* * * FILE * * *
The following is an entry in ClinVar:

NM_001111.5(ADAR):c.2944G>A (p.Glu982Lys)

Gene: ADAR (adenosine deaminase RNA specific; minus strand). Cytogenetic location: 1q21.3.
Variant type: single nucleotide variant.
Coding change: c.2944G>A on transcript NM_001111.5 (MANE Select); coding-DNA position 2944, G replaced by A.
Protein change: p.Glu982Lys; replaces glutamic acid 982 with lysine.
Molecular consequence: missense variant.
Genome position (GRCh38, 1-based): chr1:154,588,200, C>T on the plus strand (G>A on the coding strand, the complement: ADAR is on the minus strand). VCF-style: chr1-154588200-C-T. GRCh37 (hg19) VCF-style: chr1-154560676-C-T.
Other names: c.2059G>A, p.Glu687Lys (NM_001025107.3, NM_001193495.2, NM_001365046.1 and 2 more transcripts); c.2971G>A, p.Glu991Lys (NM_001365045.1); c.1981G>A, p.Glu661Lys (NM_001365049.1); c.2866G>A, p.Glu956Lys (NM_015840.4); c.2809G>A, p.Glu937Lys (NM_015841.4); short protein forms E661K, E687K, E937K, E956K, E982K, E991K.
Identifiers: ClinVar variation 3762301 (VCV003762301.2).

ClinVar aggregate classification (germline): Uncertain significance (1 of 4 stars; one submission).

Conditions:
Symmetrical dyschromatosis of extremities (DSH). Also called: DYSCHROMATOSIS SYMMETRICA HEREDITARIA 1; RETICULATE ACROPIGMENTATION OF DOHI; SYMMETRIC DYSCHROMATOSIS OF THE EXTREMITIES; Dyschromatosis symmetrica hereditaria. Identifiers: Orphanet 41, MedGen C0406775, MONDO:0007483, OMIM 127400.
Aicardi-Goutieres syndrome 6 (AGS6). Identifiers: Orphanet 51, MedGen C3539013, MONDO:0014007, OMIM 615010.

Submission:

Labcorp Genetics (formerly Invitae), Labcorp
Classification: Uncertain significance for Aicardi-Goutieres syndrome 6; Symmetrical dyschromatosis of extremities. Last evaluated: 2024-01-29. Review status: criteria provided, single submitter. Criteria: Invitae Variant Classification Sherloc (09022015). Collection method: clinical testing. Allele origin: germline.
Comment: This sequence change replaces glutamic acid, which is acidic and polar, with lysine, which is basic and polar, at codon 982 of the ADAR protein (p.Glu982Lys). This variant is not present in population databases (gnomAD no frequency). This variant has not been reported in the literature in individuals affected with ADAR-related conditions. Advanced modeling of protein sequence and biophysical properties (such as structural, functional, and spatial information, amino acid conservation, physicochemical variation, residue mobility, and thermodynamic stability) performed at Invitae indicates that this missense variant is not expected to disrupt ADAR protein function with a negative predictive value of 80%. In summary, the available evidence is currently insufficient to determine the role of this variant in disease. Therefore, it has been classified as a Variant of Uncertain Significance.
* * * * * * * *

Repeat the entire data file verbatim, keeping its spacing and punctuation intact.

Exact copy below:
The following is an entry in ClinVar:

NM_001111.5(ADAR):c.2944G>A (p.Glu982Lys)

Gene: ADAR (adenosine deaminase RNA specific; minus strand). Cytogenetic location: 1q21.3.
Variant type: single nucleotide variant.
Coding change: c.2944G>A on transcript NM_001111.5 (MANE Select); coding-DNA position 2944, G replaced by A.
Protein change: p.Glu982Lys; replaces glutamic acid 982 with lysine.
Molecular consequence: missense variant.
Genome position (GRCh38, 1-based): chr1:154,588,200, C>T on the plus strand (G>A on the coding strand, the complement: ADAR is on the minus strand). VCF-style: chr1-154588200-C-T. GRCh37 (hg19) VCF-style: chr1-154560676-C-T.
Other names: c.2059G>A, p.Glu687Lys (NM_001025107.3, NM_001193495.2, NM_001365046.1 and 2 more transcripts); c.2971G>A, p.Glu991Lys (NM_001365045.1); c.1981G>A, p.Glu661Lys (NM_001365049.1); c.2866G>A, p.Glu956Lys (NM_015840.4); c.2809G>A, p.Glu937Lys (NM_015841.4); short protein forms E661K, E687K, E937K, E956K, E982K, E991K.
Identifiers: ClinVar variation 3762301 (VCV003762301.2).

ClinVar aggregate classification (germline): Uncertain significance (1 of 4 stars; one submission).

Conditions:
Symmetrical dyschromatosis of extremities (DSH). Also called: DYSCHROMATOSIS SYMMETRICA HEREDITARIA 1; RETICULATE ACROPIGMENTATION OF DOHI; SYMMETRIC DYSCHROMATOSIS OF THE EXTREMITIES; Dyschromatosis symmetrica hereditaria. Identifiers: Orphanet 41, MedGen C0406775, MONDO:0007483, OMIM 127400.
Aicardi-Goutieres syndrome 6 (AGS6). Identifiers: Orphanet 51, MedGen C3539013, MONDO:0014007, OMIM 615010.

Submission:

Labcorp Genetics (formerly Invitae), Labcorp
Classification: Uncertain significance for Aicardi-Goutieres syndrome 6; Symmetrical dyschromatosis of extremities. Last evaluated: 2024-01-29. Review status: criteria provided, single submitter. Criteria: Invitae Variant Classification Sherloc (09022015). Collection method: clinical testing. Allele origin: germline.
Comment: This sequence change replaces glutamic acid, which is acidic and polar, with lysine, which is basic and polar, at codon 982 of the ADAR protein (p.Glu982Lys). This variant is not present in population databases (gnomAD no frequency). This variant has not been reported in the literature in individuals affected with ADAR-related conditions. Advanced modeling of protein sequence and biophysical properties (such as structural, functional, and spatial information, amino acid conservation, physicochemical variation, residue mobility, and thermodynamic stability) performed at Invitae indicates that this missense variant is not expected to disrupt ADAR protein function with a negative predictive value of 80%. In summary, the available evidence is currently insufficient to determine the role of this variant in disease. Therefore, it has been classified as a Variant of Uncertain Significance.